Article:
Biden Administration Repeals the 2020 Roadless Rule in the Tongass

Repealing the 2020 Alaska Roadless Rule, which exempted the Tongass from roadless protections, will return the inventoried roadless areas of the forest to management under the 2001 Roadless Rule, which prohibits road construction, reconstruction, and timber harvest in inventoried roadless areas, with limited exceptions. USDA determined that the underlying goals and purposes of the 2001 Roadless Rule continue to be a critical part of conserving the many resources of the Tongass, especially when it comes to the values that roadless areas represent for local, rural communities, Alaska Native peoples, and the economy of Southeast Alaska.

WaPo coverage here:

“The Tongass Roadless Rule is important to everyone,” said Joel Jackson, president of the Organized Village of Kake, which sits on the forest edge on an island south of the capital, Juneau.

“The old-growth timber is a carbon sink, one of the best in the world,” Jackson said in a statement. “It’s important to OUR WAY OF LIFE — the streams, salmon, deer, and all the forest animals and plants.”

Tribal leaders and Native organizers made a huge push to get these protections back in place. According to the press release, the Administration received more than 112,000 comments during this rulemaking (that is a *lot* of comments), a majority of which were in support of this change.

Law Professor Comments Submitted on EPA Proposed Rule

Law Professor Comments regarding the Environmental Protection Agency’s (EPA) proposed Revision of Certain Water Quality Criteria Applicable to the State of Washington, Docket ID No. EPA-HQ-OW-2015-0174, published at 80 Fed. Reg. 55063 (Sept. 14, 2015):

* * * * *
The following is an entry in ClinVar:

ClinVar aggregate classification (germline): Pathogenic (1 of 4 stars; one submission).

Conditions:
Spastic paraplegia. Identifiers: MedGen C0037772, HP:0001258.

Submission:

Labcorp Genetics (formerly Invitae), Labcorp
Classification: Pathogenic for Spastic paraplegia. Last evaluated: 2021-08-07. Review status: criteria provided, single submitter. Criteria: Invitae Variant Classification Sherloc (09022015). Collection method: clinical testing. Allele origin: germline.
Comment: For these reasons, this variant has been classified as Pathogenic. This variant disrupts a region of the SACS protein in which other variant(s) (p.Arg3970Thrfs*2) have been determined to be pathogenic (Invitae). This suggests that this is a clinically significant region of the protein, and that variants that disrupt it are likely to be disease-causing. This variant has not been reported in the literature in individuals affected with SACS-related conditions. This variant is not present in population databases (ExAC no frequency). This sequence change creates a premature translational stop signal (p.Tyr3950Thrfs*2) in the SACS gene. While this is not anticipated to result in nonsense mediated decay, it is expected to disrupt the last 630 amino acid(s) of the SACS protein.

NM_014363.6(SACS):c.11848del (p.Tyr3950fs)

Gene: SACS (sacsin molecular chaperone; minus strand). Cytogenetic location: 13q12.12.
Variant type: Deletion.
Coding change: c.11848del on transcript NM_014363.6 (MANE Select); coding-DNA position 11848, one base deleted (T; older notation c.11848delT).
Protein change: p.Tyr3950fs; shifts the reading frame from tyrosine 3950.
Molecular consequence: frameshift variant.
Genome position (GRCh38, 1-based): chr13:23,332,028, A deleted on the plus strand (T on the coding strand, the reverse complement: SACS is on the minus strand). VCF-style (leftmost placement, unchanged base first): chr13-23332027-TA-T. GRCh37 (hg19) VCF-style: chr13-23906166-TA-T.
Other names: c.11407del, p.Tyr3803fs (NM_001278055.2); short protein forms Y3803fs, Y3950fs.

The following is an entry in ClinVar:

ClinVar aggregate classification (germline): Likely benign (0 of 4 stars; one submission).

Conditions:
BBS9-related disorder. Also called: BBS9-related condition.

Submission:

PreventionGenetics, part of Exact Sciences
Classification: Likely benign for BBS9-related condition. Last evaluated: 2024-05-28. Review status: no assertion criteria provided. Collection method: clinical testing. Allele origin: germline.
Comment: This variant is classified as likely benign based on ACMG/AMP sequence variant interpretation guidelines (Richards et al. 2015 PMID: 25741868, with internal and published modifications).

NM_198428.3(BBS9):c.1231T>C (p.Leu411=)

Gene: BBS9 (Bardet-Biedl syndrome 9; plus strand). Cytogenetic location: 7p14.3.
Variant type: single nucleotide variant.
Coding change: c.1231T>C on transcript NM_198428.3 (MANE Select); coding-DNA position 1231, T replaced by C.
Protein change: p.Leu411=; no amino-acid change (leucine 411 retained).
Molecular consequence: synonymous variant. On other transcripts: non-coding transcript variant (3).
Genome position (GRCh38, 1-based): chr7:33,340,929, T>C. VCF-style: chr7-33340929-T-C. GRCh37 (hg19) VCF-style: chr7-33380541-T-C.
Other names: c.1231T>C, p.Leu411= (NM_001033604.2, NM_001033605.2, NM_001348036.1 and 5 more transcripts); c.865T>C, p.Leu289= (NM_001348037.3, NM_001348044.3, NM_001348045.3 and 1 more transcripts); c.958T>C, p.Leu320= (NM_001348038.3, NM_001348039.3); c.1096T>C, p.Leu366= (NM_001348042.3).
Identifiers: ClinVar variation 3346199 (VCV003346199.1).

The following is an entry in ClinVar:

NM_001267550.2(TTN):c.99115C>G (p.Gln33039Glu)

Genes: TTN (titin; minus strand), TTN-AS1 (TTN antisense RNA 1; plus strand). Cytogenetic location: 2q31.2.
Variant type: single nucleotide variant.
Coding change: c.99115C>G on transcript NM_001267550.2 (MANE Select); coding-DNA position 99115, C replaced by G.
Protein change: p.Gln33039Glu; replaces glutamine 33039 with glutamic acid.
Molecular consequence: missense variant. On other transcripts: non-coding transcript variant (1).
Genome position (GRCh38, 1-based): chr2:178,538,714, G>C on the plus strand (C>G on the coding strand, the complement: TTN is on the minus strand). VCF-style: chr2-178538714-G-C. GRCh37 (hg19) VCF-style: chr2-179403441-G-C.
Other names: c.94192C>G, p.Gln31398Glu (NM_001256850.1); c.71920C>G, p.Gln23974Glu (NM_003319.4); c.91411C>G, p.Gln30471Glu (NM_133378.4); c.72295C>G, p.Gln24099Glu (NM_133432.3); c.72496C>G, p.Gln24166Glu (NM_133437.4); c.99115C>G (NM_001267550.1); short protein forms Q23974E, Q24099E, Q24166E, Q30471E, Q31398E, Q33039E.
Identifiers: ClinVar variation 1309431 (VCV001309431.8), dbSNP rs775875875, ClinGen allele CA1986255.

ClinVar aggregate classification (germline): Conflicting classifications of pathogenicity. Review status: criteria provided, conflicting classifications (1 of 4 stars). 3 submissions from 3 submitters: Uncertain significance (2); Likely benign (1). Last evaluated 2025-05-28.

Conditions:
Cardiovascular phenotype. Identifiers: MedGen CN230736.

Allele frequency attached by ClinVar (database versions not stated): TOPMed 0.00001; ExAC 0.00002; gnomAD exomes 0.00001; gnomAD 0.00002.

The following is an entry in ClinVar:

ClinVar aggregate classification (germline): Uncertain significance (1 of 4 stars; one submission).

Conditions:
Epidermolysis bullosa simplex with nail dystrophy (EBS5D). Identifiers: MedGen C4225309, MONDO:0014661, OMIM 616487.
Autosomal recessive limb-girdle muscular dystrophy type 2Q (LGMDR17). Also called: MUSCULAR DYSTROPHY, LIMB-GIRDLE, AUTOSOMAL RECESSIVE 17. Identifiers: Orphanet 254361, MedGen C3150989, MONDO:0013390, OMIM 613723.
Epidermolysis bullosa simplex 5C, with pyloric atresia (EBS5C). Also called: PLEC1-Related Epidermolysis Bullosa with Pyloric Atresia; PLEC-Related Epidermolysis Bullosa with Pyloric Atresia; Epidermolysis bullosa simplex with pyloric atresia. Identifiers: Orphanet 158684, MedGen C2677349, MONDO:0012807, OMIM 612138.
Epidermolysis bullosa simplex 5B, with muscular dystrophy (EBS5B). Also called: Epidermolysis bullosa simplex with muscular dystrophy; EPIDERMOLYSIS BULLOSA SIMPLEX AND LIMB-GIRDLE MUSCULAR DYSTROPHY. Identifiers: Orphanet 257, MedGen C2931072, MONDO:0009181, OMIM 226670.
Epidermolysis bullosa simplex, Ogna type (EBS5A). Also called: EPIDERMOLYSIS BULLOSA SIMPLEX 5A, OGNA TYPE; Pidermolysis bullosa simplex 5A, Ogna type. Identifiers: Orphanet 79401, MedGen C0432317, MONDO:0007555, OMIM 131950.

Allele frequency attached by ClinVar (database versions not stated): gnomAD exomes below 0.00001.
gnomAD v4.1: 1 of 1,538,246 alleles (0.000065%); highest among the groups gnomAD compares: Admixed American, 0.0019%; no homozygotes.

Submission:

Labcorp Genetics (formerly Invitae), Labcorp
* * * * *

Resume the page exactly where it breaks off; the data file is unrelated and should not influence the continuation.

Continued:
Water quality standards (WQS) for Washington2 impact the rights, resources, and health and well-being of numerous tribes in the region. In fact, when the waters that support fish are allowed to be contaminated, tribes’ interests are profoundly affected and tribal people disproportionately among the most exposed. This context is significant, because it constrains rulemaking in important ways. Among other things, the adequacy of WQS for Washington must be considered in view of legal protections for tribes’ fishing rights, including treaties and other instruments.

Notice of Proposed Rule Making on Native Hawaiian Self Governance

NPRM here.

Press release here.

WASHINGTON – The U.S. Department of the Interior announced today a proposal to create an administrative procedure and criteria that the Secretary of the Interior would apply if the Native Hawaiian community forms a unified government that then seeks a formal government-to-government relationship with the United States. Under the new proposal, the Native Hawaiian community — not the Federal government — would decide whether to reorganize a Native Hawaiian government, what form that government would take, and whether it would seek a government-to-government relationship with the United States.

The Federal Rule Making Process

Given yesterday’s announcement about the proposed ICWA rules, here is a quick and general guide to how a proposed rule becomes a part of the Code of Federal Regulations (CFR). Here is the Federal Register Tutorial: What it is and how to use it (you know you want to know the historical background of the Federal Register Act).

There is also a lot of information over at the Cornell Legal Information Institute’s Regulation Room on what federal rule making is, and what makes for effective comments.

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